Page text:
Friday, January 11, 2013

Make Me Care

In WRITING THE BREAKOUT NOVEL by Donald Maass (Love all of his craft books. Seriously. Go read them!), he says that you shouldn’t necessarily write what you know, but what you care about. “If you don’t know, you’ll find out. But if you don’t care, why should anyone else?” (3).

I’m the type of person who doesn’t like to “quit” anything—especially books. I’ll hang in there until the end, even if I’m struggling to keep the pages turning.  Right now, though, I have about 75 books in my “To Be Read” pile—including on my Kindle. Between the day job and writing, I only have time to read 35-50 books a year (on average). (Yes. I keep track of the titles. I’m OCD like that.) 

I never understood why people would abandon books before the end—but I’m beginning to see the appeal. Right now I just don’t have the time to invest in a book that doesn’t capture me from the first few chapters.

Obviously, what captures one person might not necessarily capture the next—I realize this is totally subjective. I also realize that, by “not hanging in there,” I might miss out on some real gems. Still….

In perusing the list of titles I read last year, I easily remember which books I struggled to get through and the ones where the pages practically turned themselves.

A few of the ones I struggled with were well-plotted and well-written, but I wasn’t necessarily rushing back to the Kindle (or shelf) to pick them up. On the flip side, I recently finished a story that could have been edited better, but had me completely sucked in—and I mean “bathwater running cold” sucked in.

The difference?

I cared.

I cared about the characters and what happened to them.

Again, this concept is highly subjective, because the things I care about you might not care about, and that’s okay. But, as writers, this is something that should always be at the forefront in our minds—it’s something I continue to work on.

Because if I don’t care, why should I expect my readers to care?


Katie Klein is a diehard romantic with a penchant for protagonists who kick butt. Her YA contemporary romance, Cross My Heart, is an Amazon Teen Top 100 Bestseller and was a 2011 Goodreads Choice Awards Nominee for Best YA Fiction.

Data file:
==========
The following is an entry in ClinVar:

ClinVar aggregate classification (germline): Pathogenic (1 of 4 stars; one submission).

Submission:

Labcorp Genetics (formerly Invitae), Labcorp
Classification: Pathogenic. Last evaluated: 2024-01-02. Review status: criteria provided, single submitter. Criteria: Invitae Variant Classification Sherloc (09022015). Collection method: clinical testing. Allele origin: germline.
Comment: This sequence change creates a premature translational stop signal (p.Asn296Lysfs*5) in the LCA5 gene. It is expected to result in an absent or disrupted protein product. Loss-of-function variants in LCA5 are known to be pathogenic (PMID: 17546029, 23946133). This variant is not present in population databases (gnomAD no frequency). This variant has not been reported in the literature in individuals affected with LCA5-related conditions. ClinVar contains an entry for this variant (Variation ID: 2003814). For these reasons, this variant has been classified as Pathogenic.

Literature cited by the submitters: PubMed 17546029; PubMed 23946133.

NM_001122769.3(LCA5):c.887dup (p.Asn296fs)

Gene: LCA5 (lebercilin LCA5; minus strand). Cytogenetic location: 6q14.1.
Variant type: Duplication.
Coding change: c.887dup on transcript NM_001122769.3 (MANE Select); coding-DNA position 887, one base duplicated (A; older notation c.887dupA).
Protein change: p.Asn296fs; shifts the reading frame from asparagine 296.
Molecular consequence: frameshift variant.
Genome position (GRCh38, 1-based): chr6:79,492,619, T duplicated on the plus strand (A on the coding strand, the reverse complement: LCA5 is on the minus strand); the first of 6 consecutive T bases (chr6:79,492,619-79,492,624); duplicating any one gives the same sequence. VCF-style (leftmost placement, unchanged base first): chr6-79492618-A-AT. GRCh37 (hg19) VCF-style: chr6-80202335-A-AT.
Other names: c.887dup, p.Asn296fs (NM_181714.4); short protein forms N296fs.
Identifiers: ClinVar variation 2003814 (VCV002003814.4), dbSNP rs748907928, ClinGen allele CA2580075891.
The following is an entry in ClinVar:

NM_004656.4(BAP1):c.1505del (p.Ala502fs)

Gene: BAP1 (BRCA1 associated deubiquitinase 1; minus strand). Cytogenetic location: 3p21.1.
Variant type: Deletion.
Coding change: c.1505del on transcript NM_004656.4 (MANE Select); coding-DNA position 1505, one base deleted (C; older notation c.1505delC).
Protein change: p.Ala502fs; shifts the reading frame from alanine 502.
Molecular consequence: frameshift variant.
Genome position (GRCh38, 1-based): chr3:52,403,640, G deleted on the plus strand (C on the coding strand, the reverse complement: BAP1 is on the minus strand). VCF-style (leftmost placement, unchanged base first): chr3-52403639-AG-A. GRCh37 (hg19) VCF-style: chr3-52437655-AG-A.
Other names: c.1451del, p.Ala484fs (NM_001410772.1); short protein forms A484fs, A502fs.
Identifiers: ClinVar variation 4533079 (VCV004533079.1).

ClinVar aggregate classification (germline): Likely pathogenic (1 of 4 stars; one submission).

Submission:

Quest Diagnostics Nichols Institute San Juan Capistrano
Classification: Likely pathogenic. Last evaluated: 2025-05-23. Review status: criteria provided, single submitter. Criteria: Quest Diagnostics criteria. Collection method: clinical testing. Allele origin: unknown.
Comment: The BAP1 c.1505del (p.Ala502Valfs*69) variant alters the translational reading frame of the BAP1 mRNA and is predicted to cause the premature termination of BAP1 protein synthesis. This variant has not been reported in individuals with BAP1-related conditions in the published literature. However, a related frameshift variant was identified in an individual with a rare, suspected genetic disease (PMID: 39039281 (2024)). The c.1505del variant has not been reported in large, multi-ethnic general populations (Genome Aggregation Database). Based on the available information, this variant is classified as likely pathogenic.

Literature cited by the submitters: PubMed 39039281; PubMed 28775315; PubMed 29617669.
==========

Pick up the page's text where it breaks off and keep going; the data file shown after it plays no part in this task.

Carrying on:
She’s bouncing between three books right now—one that’s turning its own pages, and two she’s trying *so hard* not to give up on. No, it’s not your book, so don’t worry.  :)

You can find her on the web at,, or!/katiekleinbooks.


  1. Nice post - I feel the same way. I can overlook a lot of things in a book if the story is engrossing. I will always care more about story than grammar! (I typed grammer first, illustrating that I don't care so much about spelling either. Ha!)

  2. I love when I find a book that is both, but I've put many extremely well written books down because I don't care enough. And with so many waiting to take their place....

    I do read the ones I purchase. But with so many from the library and elibrary, I'll stop when I absolutely keep falling asleep on it every night!

    I think we're finding that story is most important. I love finding a book that I can't put down and that is well written! Those are the gems!

  3. On the other side of that, I hate the tricks a lot of writers (books and TV) use to make us think we care at the start without actually providing any substance. I'm talking about the trend to jump into the middle of the action (skipping the exposition and getting as close to the climax as possible) so as to hook us without, actually, providing a reason to care about the characters. The sad thing is that so many people are fooled by this tactic.

  4. Thanks, guys! I'm glad I'm not the only one who has to put books aside. Not knocking the stories or the authors--but I'm struggling to stay on top of things as it is. When I read, I want to be wowed. :D

    And Andrew: you're so right. The good news is, if there's action upfront, I'm more likely to read on/stay tuned. But I do like my "plot" with a side of "substance." It's a delicate balance. :D

    I think a lot of it depends on the genre, too. We expect romances and thrillers to jump straight into the good stuff without all the fluffing.

    *snickers* Okay, that's too many seasons of ENTOURAGE coming out.

    I'm all for a slow build-up, but I need something to hang onto in the first few chapters if I'm going to keep coming back to the story. :D

  5. I loved WRITING THE BREAKOUT NOVEL. So much wisdom in there. I think the gut emotional appeal element is so important to making us care. Like Andrew said, it doesn't count if you just throw your character into some scary situation. It needs to be emotional, and the character needs to show feeling in some way. All great things to remember. Thank you!


  7. I think that's what we're all striving for--creating characters that draw us in and don't let go.

    Nice post!

  8. No matter what book we read, it's about the characters. Even people who are die-hard setting fanatics would have a difficult time getting through a book with no characters.

    My take on "write what you know" is here.

  9. I bail on a lot of books these days. If it can't hold my interest by a fast moving plot or fascinating characters, I move on. I didn't use to do that. I think the digital age has changed the way I read.